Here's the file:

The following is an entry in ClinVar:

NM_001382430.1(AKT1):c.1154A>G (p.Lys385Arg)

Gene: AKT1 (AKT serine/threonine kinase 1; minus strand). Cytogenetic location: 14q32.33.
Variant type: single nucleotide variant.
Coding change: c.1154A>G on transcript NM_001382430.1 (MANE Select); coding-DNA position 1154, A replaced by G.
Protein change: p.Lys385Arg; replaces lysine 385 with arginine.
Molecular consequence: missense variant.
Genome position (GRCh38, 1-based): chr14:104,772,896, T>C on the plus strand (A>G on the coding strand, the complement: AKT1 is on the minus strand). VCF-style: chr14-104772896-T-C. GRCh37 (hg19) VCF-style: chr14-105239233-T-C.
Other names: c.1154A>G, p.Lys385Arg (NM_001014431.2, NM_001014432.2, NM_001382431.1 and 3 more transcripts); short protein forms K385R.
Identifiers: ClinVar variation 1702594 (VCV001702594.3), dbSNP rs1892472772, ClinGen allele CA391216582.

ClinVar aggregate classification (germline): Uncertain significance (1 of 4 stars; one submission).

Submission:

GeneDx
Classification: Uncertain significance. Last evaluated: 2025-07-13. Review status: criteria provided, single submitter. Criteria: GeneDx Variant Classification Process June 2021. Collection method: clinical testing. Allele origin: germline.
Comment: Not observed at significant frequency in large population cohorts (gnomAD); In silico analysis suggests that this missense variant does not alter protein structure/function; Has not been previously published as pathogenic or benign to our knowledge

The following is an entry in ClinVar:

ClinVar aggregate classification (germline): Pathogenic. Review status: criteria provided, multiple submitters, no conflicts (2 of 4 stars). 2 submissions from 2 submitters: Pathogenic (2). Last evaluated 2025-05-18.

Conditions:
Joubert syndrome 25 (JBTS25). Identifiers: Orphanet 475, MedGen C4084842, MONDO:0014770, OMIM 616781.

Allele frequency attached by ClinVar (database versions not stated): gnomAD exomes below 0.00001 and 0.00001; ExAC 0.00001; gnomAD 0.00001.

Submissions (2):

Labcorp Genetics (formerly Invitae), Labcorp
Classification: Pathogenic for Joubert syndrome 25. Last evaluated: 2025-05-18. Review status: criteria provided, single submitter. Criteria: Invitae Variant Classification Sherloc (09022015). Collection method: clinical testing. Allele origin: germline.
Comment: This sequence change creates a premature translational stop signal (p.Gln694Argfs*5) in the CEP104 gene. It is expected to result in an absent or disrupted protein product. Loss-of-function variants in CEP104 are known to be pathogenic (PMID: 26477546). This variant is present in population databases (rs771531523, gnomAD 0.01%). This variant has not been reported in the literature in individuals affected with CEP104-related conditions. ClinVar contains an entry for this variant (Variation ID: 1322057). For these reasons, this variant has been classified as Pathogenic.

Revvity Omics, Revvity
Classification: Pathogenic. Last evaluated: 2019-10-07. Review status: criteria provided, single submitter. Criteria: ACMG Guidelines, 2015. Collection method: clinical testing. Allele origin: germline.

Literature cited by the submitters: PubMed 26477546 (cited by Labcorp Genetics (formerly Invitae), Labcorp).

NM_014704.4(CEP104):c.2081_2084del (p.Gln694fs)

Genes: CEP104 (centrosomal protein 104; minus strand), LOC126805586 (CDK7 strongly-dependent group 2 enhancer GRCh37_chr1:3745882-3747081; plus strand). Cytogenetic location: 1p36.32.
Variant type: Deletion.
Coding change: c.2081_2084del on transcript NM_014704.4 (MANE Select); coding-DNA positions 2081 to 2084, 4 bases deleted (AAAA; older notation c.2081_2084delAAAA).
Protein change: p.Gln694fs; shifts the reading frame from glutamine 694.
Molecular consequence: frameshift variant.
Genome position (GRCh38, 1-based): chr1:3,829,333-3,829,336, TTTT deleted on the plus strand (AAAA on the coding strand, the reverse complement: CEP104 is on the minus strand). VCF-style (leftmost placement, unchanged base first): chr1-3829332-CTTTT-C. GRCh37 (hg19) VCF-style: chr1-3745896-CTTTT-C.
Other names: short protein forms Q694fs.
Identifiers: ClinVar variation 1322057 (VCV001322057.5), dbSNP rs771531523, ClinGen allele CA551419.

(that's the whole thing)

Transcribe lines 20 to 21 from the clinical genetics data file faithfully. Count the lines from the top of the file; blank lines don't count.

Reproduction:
Allele frequency attached by ClinVar (database versions not stated): gnomAD exomes below 0.00001 and 0.00001; ExAC 0.00001; gnomAD 0.00001.

Submissions (2):